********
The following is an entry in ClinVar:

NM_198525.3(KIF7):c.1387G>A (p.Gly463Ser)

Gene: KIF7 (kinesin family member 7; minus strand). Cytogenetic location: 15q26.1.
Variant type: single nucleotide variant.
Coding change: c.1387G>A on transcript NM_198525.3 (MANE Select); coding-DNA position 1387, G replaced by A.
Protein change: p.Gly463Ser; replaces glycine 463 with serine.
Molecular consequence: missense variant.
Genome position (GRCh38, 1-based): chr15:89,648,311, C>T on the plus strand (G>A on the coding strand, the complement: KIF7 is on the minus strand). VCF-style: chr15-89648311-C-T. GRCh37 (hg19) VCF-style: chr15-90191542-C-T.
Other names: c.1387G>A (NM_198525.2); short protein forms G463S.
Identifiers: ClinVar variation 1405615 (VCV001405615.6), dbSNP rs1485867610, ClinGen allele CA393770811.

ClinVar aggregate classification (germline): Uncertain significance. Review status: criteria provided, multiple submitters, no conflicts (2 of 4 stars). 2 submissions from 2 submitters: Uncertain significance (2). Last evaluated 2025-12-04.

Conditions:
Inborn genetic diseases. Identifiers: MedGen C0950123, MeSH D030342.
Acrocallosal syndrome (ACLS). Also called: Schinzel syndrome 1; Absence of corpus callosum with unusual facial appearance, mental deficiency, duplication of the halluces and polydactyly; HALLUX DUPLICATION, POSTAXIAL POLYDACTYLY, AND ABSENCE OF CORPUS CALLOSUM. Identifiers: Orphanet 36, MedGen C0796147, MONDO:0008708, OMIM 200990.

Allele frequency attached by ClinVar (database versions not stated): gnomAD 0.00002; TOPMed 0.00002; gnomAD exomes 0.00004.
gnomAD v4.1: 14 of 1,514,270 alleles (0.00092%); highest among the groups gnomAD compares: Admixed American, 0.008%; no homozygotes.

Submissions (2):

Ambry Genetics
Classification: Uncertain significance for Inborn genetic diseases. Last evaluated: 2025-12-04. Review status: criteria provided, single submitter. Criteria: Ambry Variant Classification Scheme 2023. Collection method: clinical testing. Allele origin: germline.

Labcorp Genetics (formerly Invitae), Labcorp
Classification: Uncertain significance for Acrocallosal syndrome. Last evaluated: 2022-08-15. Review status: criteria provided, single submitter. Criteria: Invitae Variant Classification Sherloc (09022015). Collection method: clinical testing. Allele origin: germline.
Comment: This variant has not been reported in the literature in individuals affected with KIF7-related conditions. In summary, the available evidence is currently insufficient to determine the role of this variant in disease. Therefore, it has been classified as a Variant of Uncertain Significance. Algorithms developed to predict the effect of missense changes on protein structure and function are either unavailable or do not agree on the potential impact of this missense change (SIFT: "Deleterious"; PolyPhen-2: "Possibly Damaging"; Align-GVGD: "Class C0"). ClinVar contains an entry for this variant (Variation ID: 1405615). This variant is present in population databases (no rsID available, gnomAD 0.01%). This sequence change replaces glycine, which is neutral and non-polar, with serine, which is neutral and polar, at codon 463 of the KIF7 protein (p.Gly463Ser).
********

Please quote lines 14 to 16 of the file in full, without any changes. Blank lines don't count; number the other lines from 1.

Acrocallosal syndrome (ACLS). Also called: Schinzel syndrome 1; Absence of corpus callosum with unusual facial appearance, mental deficiency, duplication of the halluces and polydactyly; HALLUX DUPLICATION, POSTAXIAL POLYDACTYLY, AND ABSENCE OF CORPUS CALLOSUM. Identifiers: Orphanet 36, MedGen C0796147, MONDO:0008708, OMIM 200990.

Allele frequency attached by ClinVar (database versions not stated): gnomAD 0.00002; TOPMed 0.00002; gnomAD exomes 0.00004.
gnomAD v4.1: 14 of 1,514,270 alleles (0.00092%); highest among the groups gnomAD compares: Admixed American, 0.008%; no homozygotes.